Rockmommy: Your voice is so pretty and sincere, but to keep vocals in singing shape it’s a lot of work. How do you find time to sing every day?
Mandi Mapes: I definitely do not give enough time to keeping my voice in shape. I try to warm up my voice by doing some la, la, la’s and some frills with my lips right before I sing, but I would actually love to learn more about keeping my vocals in singing shape if you have any advice!
Rockmommy: I found “Daffodil Floors” immediately relatable. Can you tell us about the inspiration for that song?
Mandi Mapes: “Daffodil Floors” came out of a season of grieving the reality that I had traded my first love, music for other things that I believed (and was told) were more important and of more value in life. Daffodil Floors explores these expectations and burdens we often carry, whether they come from our career, our culture or our church; and the toll that this pressure to measure up can take on our life. A dear friend and artist told me that “Daffodil Floors” was the kindest protest song she had ever heard.
And it is a protest song. It protests the idea that we must go “to the ends of the earth” and do “something great” so that maybe our lives will matter and we will, at last, belong. “Daffodil Floors” proposes that we already matter and belong. We are already magnificent and lovely and worthy to be loved, just by being alive. There is no great work we must accomplish. We can lay down that heavy burden that has been grinding us into the ground. We can light it on fire and dance around the flames.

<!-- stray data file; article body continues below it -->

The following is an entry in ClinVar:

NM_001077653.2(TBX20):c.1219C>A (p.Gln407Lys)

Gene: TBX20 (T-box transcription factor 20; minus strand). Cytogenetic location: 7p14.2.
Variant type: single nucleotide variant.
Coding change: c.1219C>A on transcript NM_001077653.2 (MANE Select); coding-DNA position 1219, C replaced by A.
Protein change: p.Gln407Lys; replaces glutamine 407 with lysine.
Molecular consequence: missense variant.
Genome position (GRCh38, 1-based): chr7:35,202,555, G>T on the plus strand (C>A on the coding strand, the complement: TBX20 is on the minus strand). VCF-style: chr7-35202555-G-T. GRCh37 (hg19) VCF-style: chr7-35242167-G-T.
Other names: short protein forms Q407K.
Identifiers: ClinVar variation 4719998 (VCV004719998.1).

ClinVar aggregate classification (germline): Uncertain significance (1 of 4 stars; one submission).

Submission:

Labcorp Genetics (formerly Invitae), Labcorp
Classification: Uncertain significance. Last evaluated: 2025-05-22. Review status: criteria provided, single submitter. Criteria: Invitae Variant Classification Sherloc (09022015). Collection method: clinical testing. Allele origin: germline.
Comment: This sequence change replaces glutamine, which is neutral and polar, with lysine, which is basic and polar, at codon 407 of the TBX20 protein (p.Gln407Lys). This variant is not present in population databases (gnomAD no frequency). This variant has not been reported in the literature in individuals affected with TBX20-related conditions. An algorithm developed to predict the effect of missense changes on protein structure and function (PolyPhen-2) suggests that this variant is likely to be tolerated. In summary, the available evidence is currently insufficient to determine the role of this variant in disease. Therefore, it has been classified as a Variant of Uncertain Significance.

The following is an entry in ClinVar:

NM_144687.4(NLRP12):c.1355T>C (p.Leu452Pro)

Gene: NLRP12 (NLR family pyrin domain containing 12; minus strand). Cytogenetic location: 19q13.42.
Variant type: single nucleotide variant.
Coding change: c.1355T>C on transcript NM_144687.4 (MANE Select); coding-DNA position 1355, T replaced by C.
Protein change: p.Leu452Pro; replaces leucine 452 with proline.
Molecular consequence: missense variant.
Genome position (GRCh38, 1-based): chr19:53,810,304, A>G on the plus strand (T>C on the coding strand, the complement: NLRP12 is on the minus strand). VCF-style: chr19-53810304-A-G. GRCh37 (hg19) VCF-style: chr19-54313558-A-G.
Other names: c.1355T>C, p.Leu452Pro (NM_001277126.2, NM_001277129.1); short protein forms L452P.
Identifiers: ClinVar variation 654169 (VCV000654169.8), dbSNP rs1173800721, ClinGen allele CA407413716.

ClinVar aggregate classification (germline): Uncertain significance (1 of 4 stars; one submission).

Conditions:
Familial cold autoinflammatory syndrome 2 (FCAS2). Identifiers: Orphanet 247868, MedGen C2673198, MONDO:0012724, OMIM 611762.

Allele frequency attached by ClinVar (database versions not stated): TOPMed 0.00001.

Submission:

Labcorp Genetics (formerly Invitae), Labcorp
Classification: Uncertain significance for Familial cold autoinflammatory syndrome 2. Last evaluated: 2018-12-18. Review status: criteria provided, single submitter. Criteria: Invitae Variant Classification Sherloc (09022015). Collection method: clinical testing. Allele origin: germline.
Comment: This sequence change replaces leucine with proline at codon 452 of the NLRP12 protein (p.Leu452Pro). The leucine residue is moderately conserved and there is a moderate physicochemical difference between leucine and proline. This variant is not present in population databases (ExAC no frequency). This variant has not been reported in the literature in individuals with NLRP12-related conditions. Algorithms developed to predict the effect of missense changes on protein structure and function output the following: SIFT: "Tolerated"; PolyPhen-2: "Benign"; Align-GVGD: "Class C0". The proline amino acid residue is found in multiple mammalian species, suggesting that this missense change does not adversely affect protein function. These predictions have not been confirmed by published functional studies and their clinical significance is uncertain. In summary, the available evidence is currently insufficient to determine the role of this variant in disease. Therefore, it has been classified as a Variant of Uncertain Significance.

Rockmommy: How old are your kids? How are you balancing that with your art and creativity?
Mandi Mapes: I have a daughter who just turned six and a son who is three. I would say, balancing creativity and parenthood is hard, but it’s not impossible. For me, to be creative musically, I HAVE to be alone. My daughter is in school now and I send my three-year-old to a preschool three days a week for a half day. Sitting in the quiet of my home at the piano is where I can finally be alone with my thoughts and all my feelings and try to make something from them. When I was finishing up writing and recording my album I had the sweetest babysitter helping me. Recently, when she came over to babysit, I gave her the biggest hug. I told her that this album truly wouldn’t exist without her invaluable help and that she was just as much a part of this record as the violin player!
Rockmommy: What’s the one piece of advice you wish you had gotten before becoming a mom?
Mandi Mapes: I think for first time moms, motherhood can feel very black and white. And I think other moms tend to give advice that feels very black and white. It can make you feel like unless you do things one very specific way, you’re not doing it right. I wish someone had told me that there’s actually SO MUCH gray area! Some things may be black and white, but only a few. Almost everything else is gray. There is so much freedom to raise your kids however you want. Family can look so many different ways depending on your own personal passions, strengths and weaknesses.
Marisa Torrieri Bloom is the editor and founder of Rockmommy.